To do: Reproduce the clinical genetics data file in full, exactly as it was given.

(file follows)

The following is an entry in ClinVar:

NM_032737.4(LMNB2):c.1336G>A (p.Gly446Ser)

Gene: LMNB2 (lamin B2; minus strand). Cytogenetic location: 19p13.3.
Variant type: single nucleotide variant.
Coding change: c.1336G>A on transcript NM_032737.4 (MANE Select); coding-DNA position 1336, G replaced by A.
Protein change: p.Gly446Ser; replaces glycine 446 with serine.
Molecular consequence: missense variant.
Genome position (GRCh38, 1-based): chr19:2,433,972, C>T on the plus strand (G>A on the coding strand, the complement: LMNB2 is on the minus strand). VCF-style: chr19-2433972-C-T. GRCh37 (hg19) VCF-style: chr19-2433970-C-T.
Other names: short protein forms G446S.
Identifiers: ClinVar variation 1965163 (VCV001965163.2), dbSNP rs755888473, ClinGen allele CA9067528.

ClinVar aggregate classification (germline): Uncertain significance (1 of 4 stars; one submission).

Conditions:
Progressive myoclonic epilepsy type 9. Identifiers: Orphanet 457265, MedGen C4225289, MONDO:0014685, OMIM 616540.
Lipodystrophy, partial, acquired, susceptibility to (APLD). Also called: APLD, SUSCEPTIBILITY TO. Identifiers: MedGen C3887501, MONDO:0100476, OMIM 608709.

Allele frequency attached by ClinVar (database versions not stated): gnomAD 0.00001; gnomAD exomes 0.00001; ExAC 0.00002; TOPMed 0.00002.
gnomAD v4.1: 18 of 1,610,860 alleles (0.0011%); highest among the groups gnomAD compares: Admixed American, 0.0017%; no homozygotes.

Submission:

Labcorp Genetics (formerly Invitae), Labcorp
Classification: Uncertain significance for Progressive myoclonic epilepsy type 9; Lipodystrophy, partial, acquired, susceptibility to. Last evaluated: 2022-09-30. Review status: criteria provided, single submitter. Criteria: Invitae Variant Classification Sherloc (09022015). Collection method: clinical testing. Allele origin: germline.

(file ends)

The following is an entry in ClinVar:

NM_032737.4(LMNB2):c.1336G>A (p.Gly446Ser)

Gene: LMNB2 (lamin B2; minus strand). Cytogenetic location: 19p13.3.
Variant type: single nucleotide variant.
Coding change: c.1336G>A on transcript NM_032737.4 (MANE Select); coding-DNA position 1336, G replaced by A.
Protein change: p.Gly446Ser; replaces glycine 446 with serine.
Molecular consequence: missense variant.
Genome position (GRCh38, 1-based): chr19:2,433,972, C>T on the plus strand (G>A on the coding strand, the complement: LMNB2 is on the minus strand). VCF-style: chr19-2433972-C-T. GRCh37 (hg19) VCF-style: chr19-2433970-C-T.
Other names: short protein forms G446S.
Identifiers: ClinVar variation 1965163 (VCV001965163.2), dbSNP rs755888473, ClinGen allele CA9067528.

ClinVar aggregate classification (germline): Uncertain significance (1 of 4 stars; one submission).

Conditions:
Progressive myoclonic epilepsy type 9. Identifiers: Orphanet 457265, MedGen C4225289, MONDO:0014685, OMIM 616540.
Lipodystrophy, partial, acquired, susceptibility to (APLD). Also called: APLD, SUSCEPTIBILITY TO. Identifiers: MedGen C3887501, MONDO:0100476, OMIM 608709.

Allele frequency attached by ClinVar (database versions not stated): gnomAD 0.00001; gnomAD exomes 0.00001; ExAC 0.00002; TOPMed 0.00002.
gnomAD v4.1: 18 of 1,610,860 alleles (0.0011%); highest among the groups gnomAD compares: Admixed American, 0.0017%; no homozygotes.

Submission:

Labcorp Genetics (formerly Invitae), Labcorp
Classification: Uncertain significance for Progressive myoclonic epilepsy type 9; Lipodystrophy, partial, acquired, susceptibility to. Last evaluated: 2022-09-30. Review status: criteria provided, single submitter. Criteria: Invitae Variant Classification Sherloc (09022015). Collection method: clinical testing. Allele origin: germline.